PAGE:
Focus on Migration: When ‘brain drain’ is a good thing


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  • To much criticism, Uganda’s government is encouraging its medics to emigrate
  • But evidence suggests this ‘brain drain’ might not be a complete disaster
  • For instance, the prospect of emigration may encourage more into education

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The idea of spending money on training professionals that then leave the country has vexed many developing nations over recent decades. But one country does not seem afraid of losing its best and brightest: the Ugandan government has been recently accused of encouraging nurses and doctors to migrate to work in Trinidad and Tobago, a small state in the West Indies.

The Ugandan government was heavily criticised last year for its role in recruiting nurses and doctors to work abroad, and the country’s attorney general is currently facing a legal challenge over the episode. The level of opposition is unsurprising given the poor state of Uganda's health system, including a scarcity of health professionals.

“Countries should put effort into maintaining the right balance between the emigration of professionals and incentives to stay — or return — home.”

Carlos Vargas-Silva

Other countries try to retain talented workers. Several have established programs to encourage highly skilled nationals to return from abroad. For example, Malaysia’s Returning Expert Programme gives preferential tax rates to returnees for five years, tax exemption for importing cars, and fast permanent residency for family members. Thousands have taken advantage of this opportunity but it still only manages to reverse a small fraction of the country’s total ‘brain drain’. And it is unclear how many of the participants would have returned to Malaysia anyway without the programme.

Considering, these opposing approaches to the emigration of professionals, it's important to ask whether there are any conditions under which their departure can benefit a source country?

The key measure of the impact of emigration on human capital levels is not the number of educated individuals — doctors, nurses and so on — who leave the country, but the number who do not leave. These two numbers are related in multiple ways. If a country’s pool of talent were fixed, then the emigration of highly skilled workers would decrease its human capital. Yet evidence suggests that the departure of educated individuals is connected to the formation of more educated individuals. For instance, the possibility of leaving after getting an education and obtaining a higher pay abroad may encourage many people to go to school and university. As long as emigration remains moderate, the departure of some of the most educated may actually increase the levels of human capital in a country. Indeed, an extensive review of four decades of research in this area showed this to be the case. One study has suggested that the brain drain might have a negative effect if the highly educated emigration rate is above 20 per cent.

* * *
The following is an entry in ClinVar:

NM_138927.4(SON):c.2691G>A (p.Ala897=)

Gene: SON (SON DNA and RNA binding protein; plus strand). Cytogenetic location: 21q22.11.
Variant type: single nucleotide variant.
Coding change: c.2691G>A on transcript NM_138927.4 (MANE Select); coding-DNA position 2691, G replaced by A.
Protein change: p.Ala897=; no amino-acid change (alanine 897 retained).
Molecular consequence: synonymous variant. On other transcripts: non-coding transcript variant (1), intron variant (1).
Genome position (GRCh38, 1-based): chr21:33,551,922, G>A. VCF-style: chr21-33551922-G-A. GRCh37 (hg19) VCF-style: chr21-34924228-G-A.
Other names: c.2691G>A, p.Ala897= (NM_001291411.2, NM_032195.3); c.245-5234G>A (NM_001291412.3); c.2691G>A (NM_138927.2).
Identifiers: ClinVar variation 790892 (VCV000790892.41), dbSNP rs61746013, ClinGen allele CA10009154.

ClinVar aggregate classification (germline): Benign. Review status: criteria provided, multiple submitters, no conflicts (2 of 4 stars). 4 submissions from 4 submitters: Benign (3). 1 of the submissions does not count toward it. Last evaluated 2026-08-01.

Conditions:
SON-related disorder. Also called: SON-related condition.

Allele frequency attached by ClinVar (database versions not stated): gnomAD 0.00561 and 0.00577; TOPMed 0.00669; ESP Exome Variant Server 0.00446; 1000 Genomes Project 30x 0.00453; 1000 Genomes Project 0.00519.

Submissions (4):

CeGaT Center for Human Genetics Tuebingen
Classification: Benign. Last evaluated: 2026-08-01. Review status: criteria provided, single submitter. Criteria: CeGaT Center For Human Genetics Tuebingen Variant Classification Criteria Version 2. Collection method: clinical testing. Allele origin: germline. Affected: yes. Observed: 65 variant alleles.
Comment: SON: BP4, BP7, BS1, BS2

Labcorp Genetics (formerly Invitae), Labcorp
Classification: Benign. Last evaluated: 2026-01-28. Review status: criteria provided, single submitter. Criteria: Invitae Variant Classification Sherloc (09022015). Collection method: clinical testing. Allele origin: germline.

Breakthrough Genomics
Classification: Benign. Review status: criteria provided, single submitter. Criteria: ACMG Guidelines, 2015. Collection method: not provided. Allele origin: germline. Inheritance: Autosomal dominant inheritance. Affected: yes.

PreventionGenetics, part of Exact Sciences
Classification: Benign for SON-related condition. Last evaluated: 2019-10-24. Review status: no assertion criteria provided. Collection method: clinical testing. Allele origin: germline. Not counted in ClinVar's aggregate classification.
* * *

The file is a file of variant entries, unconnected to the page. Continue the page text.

Evidence also suggests that those who leave can benefit their source country while they are abroad. The more educated emigrants are, the higher their salaries abroad, therefore the larger the remittances they send to their home economy. In some cases this can end up having a greater impact on the economy than if those professionals had never left.

The emigration of highly skilled professionals is not necessarily bad news for developing countries. Some emigration is a healthy thing, but too much can become problematic. This suggests that countries should put effort into maintaining the right balance between the emigration of professionals and incentives to stay — or return — home.

Carlos Vargas-Silva is a Senior Researcher at the Centre on Migration, Policy and Society (COMPAS) at the University of Oxford, United Kingdom, where he leads a research project examining the impacts of forced migration on labour markets. He has also acted as a consultant on migration for the World Bank and UN University, among others. He can be contacted on Twitter: @CVar_Sil.